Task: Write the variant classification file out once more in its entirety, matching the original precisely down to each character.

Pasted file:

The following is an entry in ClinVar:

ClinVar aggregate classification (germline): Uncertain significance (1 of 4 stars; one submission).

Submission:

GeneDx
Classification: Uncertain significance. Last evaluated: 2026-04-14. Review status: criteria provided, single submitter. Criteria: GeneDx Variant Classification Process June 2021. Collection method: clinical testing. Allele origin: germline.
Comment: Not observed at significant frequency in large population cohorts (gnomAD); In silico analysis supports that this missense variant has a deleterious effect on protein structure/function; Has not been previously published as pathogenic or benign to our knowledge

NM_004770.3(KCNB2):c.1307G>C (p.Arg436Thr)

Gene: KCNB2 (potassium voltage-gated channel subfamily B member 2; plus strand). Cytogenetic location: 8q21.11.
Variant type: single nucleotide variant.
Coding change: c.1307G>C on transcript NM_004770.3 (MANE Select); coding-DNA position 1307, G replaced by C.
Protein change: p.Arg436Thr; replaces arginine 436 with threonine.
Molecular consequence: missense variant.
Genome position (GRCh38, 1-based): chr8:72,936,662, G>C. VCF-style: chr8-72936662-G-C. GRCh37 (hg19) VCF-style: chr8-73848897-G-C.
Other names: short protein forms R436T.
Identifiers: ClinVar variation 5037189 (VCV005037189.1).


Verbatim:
The following is an entry in ClinVar:

ClinVar aggregate classification (germline): Uncertain significance (1 of 4 stars; one submission).

Submission:

GeneDx
Classification: Uncertain significance. Last evaluated: 2026-04-14. Review status: criteria provided, single submitter. Criteria: GeneDx Variant Classification Process June 2021. Collection method: clinical testing. Allele origin: germline.
Comment: Not observed at significant frequency in large population cohorts (gnomAD); In silico analysis supports that this missense variant has a deleterious effect on protein structure/function; Has not been previously published as pathogenic or benign to our knowledge

NM_004770.3(KCNB2):c.1307G>C (p.Arg436Thr)

Gene: KCNB2 (potassium voltage-gated channel subfamily B member 2; plus strand). Cytogenetic location: 8q21.11.
Variant type: single nucleotide variant.
Coding change: c.1307G>C on transcript NM_004770.3 (MANE Select); coding-DNA position 1307, G replaced by C.
Protein change: p.Arg436Thr; replaces arginine 436 with threonine.
Molecular consequence: missense variant.
Genome position (GRCh38, 1-based): chr8:72,936,662, G>C. VCF-style: chr8-72936662-G-C. GRCh37 (hg19) VCF-style: chr8-73848897-G-C.
Other names: short protein forms R436T.
Identifiers: ClinVar variation 5037189 (VCV005037189.1).